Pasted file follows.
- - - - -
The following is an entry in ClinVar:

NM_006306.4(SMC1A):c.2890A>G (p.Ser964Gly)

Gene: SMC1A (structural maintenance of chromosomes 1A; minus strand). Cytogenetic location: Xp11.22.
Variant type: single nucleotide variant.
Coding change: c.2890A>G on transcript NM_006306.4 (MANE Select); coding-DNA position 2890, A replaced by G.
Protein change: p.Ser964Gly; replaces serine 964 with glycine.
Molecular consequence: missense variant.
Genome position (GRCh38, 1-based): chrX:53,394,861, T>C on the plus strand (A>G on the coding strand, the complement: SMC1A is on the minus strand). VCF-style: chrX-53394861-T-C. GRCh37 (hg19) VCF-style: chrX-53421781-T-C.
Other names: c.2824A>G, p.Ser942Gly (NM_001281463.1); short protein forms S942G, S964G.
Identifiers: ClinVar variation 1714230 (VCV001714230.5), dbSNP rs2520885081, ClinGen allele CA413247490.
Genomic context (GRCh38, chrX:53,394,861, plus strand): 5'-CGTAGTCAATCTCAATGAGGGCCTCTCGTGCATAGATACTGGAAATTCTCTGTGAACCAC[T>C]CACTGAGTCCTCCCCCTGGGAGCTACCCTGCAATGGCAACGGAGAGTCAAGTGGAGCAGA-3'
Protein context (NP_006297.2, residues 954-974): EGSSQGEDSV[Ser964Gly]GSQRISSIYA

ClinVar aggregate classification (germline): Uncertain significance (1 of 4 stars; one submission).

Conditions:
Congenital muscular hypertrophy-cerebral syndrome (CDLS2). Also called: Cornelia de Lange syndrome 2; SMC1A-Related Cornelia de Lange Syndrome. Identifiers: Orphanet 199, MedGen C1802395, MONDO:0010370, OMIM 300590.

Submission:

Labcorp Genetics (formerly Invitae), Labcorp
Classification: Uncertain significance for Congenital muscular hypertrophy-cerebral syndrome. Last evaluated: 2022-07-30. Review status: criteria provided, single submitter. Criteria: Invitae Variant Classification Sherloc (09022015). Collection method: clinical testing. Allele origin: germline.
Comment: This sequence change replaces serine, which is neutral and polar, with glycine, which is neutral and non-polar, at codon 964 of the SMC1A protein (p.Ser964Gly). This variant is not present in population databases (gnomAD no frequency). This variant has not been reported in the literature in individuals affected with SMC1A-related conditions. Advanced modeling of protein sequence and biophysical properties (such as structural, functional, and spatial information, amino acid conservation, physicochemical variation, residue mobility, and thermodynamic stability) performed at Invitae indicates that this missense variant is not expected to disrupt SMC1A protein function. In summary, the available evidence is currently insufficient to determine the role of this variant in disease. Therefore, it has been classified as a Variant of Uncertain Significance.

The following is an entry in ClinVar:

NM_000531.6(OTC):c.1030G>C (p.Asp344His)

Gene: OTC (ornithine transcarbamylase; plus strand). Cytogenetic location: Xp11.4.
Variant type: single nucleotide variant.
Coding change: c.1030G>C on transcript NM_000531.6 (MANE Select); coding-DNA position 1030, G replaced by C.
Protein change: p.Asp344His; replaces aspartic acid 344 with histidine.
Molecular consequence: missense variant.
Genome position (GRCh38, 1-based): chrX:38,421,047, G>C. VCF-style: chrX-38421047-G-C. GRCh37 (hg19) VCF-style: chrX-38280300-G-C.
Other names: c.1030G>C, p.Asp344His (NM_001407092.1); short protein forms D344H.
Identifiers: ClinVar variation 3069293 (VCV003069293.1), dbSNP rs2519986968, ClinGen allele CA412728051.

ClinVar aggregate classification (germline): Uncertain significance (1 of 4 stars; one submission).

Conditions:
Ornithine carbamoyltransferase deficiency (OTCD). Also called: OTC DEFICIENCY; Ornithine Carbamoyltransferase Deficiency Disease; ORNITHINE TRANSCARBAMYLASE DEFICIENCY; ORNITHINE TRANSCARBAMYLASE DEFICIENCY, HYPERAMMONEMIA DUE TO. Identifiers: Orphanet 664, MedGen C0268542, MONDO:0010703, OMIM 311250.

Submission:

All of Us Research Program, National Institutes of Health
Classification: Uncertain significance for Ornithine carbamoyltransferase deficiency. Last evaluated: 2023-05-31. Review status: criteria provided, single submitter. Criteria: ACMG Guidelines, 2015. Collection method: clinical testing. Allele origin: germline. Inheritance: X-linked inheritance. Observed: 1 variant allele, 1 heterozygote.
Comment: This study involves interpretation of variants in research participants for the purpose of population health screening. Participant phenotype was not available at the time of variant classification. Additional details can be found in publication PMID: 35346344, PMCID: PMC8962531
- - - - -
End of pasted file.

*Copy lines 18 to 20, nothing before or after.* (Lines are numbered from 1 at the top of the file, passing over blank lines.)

Classification: Uncertain significance for Congenital muscular hypertrophy-cerebral syndrome. Last evaluated: 2022-07-30. Review status: criteria provided, single submitter. Criteria: Invitae Variant Classification Sherloc (09022015). Collection method: clinical testing. Allele origin: germline.
Comment: This sequence change replaces serine, which is neutral and polar, with glycine, which is neutral and non-polar, at codon 964 of the SMC1A protein (p.Ser964Gly). This variant is not present in population databases (gnomAD no frequency). This variant has not been reported in the literature in individuals affected with SMC1A-related conditions. Advanced modeling of protein sequence and biophysical properties (such as structural, functional, and spatial information, amino acid conservation, physicochemical variation, residue mobility, and thermodynamic stability) performed at Invitae indicates that this missense variant is not expected to disrupt SMC1A protein function. In summary, the available evidence is currently insufficient to determine the role of this variant in disease. Therefore, it has been classified as a Variant of Uncertain Significance.

The following is an entry in ClinVar: